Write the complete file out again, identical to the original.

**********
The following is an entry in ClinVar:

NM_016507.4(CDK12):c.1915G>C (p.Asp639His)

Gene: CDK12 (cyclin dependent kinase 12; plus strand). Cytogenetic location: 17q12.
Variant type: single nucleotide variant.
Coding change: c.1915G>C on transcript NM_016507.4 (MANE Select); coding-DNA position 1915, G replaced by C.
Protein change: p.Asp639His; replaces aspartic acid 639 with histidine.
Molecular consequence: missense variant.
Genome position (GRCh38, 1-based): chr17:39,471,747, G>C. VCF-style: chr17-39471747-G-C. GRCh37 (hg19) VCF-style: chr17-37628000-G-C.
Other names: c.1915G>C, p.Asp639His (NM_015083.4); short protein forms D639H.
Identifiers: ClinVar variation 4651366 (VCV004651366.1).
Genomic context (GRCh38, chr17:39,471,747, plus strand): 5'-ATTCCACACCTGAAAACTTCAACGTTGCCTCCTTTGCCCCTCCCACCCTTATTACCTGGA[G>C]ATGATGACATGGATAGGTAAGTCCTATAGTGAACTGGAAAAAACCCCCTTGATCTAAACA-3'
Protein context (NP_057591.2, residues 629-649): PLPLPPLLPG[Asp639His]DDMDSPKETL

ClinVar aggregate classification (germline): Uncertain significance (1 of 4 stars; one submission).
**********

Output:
The following is an entry in ClinVar:

NM_016507.4(CDK12):c.1915G>C (p.Asp639His)

Gene: CDK12 (cyclin dependent kinase 12; plus strand). Cytogenetic location: 17q12.
Variant type: single nucleotide variant.
Coding change: c.1915G>C on transcript NM_016507.4 (MANE Select); coding-DNA position 1915, G replaced by C.
Protein change: p.Asp639His; replaces aspartic acid 639 with histidine.
Molecular consequence: missense variant.
Genome position (GRCh38, 1-based): chr17:39,471,747, G>C. VCF-style: chr17-39471747-G-C. GRCh37 (hg19) VCF-style: chr17-37628000-G-C.
Other names: c.1915G>C, p.Asp639His (NM_015083.4); short protein forms D639H.
Identifiers: ClinVar variation 4651366 (VCV004651366.1).
Genomic context (GRCh38, chr17:39,471,747, plus strand): 5'-ATTCCACACCTGAAAACTTCAACGTTGCCTCCTTTGCCCCTCCCACCCTTATTACCTGGA[G>C]ATGATGACATGGATAGGTAAGTCCTATAGTGAACTGGAAAAAACCCCCTTGATCTAAACA-3'
Protein context (NP_057591.2, residues 629-649): PLPLPPLLPG[Asp639His]DDMDSPKETL

ClinVar aggregate classification (germline): Uncertain significance (1 of 4 stars; one submission).